Dr Choudhury provided a nice review on SCLC, focusing on the extensive-stage setting where our frontline standard of care is chemoimmunotherapy with carboplatin, etoposide, and atezolizumab, based on the phase 3 IMpower133 [NCT02763579] regimen, or platinum, etoposide, and durvalumab, based on data from the phase 3 CASPIAN trial [NCT03043872]. Both [regimens] have been approved in the frontline setting for several years now. We do know these [agents] have improved outcomes. We do have a subset of patients that have long-term survival, but most patients unfortunately will relapse and need other therapies.
Looking to the horizon, lurbinectedin [Zepzelca] has FDA accelerated approval in the second-line space with activity in both patients with [platinum-]sensitive and [platinum-]refractory relapse. An important study, the phase 3 IMforte trial [NCT05091567], is looking at moving lurbinectedin up into the maintenance setting. Is it better to prevent than to react? We await results from that important phase 3 trial.
Looking ahead at newer active agents, Dr Choudhury highlighted tarlatamab [AMG 757], a bispecific T-cell engager that brings together DLL3 and CD3, trying to induce immune responses. Regarding toxicity, there are [incidences] of cytokine release syndrome, and the in-patient administration is a barrier to delivery. However, ongoing studies hopefully will show the true benefit of that [agent] in a large population. DS-7300, an antibody-drug conjugate [ADC] has shown a lot of activity. This is a drug targeting B7-H3, which is highly expressed on neuroendocrine tumors, including SCLC. It's shown impressive activity, though in a small data set.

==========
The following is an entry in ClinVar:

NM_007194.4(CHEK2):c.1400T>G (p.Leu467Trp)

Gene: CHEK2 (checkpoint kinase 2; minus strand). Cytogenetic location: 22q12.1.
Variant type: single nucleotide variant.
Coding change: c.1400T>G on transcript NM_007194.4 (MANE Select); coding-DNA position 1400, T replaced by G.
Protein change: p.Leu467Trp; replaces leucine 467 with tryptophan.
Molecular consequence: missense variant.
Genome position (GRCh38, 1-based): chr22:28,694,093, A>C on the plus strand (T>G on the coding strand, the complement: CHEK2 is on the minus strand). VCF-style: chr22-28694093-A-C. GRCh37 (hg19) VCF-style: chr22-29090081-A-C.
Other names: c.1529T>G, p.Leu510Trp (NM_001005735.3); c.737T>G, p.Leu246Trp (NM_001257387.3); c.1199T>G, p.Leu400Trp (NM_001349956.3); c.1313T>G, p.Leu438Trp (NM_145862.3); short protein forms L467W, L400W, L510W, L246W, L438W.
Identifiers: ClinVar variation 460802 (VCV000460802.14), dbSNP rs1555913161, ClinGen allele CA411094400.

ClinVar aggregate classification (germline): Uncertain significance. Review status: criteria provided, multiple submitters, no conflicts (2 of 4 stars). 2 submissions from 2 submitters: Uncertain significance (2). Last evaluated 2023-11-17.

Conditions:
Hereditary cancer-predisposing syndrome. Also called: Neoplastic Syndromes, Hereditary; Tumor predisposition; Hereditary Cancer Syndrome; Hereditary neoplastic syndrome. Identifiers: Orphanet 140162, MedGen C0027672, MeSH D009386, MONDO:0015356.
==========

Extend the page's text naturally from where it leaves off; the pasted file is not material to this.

We're looking for larger studies and there are other very interesting ADCs also being delivered in this space. We are still trying to figure out how to leverage the different transcriptional subsets of SCLC and we'll stay tuned for some data looking at the delivery of PARP inhibitors. For now, the best option in the relapsed setting is a clinical trial. It’s important that we refer patients to get access to these new and exciting drugs.
One of the studies ongoing at Georgetown Lombardi I'd like to highlight is an investigator-initiated trial written by Joshua Reuss, MD, looking at bringing immunotherapy into subsets where it hasn't been effective. This is a single-arm prospective study that's looking at the combination of atezolizumab, a PD-L1 inhibitor, bevacizumab [Avastin], a VEGF antibody, and tiragolumab, an anti-TIGIT antibody, in patients with EGFR-mutant NSCLC. We know immunotherapy has been disappointing in EGFR-mutant lung cancer, but we do see responses. Perhaps we haven't unlocked the proper combination. There have been multiple signals, both with atezolizumab and sintilimab that VEGF inhibition might be important in inducing an immune response in EGFR-mutant lung cancer. Will tiragolumab be that extra push to get more durable responses? This trial includes patients with EGFR-mutant lung cancer, who have already exhausted tyrosine kinase inhibitor [TKI] options. We know that [treatment] sequencing is important, and we would never recommend immunotherapy as an initial treatment [for this population]. However, after TKIs have stopped being effective, this combination will hopefully induce responses.
Importantly, biopsies done before and after starting the immunotherapy regimen will demonstrate the impact of this treatment on the microenvironment within the tumor, highlighting what those barriers are, and how we can overcome them.
Editor’s Note: This interview took place prior to the 2023 ASCO Annual Meeting. To read more about the OS results from the ADAURA trial, visit: https://www.onclive.com/view/adjuvant-osimertinib-provides-os-benefit-in-egfr-stage-ib-iiia-nsclc